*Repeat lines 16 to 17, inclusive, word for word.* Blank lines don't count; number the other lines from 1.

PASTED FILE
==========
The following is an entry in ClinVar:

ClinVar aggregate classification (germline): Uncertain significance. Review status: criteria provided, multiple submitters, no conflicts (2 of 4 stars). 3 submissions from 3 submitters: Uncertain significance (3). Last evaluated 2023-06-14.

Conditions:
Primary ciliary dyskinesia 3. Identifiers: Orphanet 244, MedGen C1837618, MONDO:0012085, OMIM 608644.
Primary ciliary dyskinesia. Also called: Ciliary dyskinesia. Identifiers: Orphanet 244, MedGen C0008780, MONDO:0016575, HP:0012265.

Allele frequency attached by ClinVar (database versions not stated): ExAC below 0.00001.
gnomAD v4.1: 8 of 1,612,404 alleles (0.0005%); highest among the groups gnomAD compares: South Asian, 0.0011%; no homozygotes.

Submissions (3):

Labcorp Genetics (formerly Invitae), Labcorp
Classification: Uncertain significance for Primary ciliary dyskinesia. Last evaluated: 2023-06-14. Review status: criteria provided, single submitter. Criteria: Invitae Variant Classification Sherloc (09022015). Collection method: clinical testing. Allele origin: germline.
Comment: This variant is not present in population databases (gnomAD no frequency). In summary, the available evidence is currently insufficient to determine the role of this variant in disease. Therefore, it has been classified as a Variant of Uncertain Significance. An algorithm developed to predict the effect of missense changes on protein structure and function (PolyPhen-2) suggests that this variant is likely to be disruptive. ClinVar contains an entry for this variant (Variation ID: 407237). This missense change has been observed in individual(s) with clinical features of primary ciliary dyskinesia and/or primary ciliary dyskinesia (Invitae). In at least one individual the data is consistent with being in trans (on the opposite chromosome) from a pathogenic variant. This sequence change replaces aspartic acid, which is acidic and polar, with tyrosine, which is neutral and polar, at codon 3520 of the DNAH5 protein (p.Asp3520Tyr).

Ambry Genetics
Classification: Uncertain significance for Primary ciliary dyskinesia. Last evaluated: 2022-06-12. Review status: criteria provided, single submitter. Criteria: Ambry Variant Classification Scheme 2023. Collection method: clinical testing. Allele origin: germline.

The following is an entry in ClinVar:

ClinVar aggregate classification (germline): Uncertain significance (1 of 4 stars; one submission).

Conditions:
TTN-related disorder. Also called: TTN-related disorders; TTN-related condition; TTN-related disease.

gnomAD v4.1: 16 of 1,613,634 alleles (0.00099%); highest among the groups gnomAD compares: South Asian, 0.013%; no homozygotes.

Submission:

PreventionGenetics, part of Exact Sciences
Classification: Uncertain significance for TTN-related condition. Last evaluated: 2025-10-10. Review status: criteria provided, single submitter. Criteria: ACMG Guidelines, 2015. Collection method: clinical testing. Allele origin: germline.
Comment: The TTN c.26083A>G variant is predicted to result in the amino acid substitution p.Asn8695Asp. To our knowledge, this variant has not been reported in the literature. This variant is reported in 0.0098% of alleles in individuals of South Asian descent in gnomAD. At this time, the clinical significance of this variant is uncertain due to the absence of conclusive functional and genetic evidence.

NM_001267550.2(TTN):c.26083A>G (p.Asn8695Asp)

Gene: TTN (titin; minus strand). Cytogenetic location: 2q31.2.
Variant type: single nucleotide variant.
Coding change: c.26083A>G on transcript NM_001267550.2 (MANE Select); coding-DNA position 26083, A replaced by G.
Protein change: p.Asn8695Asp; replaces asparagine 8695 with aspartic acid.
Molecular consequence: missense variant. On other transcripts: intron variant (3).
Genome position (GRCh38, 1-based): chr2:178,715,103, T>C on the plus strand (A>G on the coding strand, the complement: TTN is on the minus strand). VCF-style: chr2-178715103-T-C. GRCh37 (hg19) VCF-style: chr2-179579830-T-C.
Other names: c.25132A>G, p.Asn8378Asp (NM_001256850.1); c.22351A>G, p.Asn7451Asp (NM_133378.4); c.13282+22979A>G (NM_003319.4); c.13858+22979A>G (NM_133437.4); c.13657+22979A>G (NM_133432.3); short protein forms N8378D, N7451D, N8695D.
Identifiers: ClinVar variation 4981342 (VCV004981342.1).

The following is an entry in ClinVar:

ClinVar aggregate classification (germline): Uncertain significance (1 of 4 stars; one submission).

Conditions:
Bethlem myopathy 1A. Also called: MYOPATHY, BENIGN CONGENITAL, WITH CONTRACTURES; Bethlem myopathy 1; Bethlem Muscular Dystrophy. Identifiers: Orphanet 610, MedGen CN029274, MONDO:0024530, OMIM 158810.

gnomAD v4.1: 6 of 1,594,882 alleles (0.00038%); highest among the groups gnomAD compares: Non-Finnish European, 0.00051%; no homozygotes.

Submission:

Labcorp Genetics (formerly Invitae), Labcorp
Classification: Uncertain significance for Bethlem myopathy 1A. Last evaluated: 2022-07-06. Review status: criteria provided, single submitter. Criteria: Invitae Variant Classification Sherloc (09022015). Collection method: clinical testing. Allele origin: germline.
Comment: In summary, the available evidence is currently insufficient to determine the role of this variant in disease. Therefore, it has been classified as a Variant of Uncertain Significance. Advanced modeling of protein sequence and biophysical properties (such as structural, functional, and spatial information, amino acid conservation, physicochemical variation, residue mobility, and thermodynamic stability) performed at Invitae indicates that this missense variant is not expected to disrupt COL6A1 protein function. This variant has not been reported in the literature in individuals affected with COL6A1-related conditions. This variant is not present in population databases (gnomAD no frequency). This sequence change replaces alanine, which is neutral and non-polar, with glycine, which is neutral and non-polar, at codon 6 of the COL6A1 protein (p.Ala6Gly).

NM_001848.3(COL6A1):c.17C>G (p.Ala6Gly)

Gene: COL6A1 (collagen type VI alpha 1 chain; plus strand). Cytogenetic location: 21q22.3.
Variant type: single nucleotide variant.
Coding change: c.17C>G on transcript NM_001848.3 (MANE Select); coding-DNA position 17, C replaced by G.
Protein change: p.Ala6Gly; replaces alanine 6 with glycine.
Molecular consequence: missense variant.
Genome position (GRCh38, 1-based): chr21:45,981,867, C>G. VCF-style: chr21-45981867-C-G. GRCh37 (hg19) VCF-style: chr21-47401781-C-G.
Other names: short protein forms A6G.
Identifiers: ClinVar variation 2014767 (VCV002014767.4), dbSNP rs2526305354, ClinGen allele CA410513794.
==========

Conditions:
TTN-related disorder. Also called: TTN-related disorders; TTN-related condition; TTN-related disease.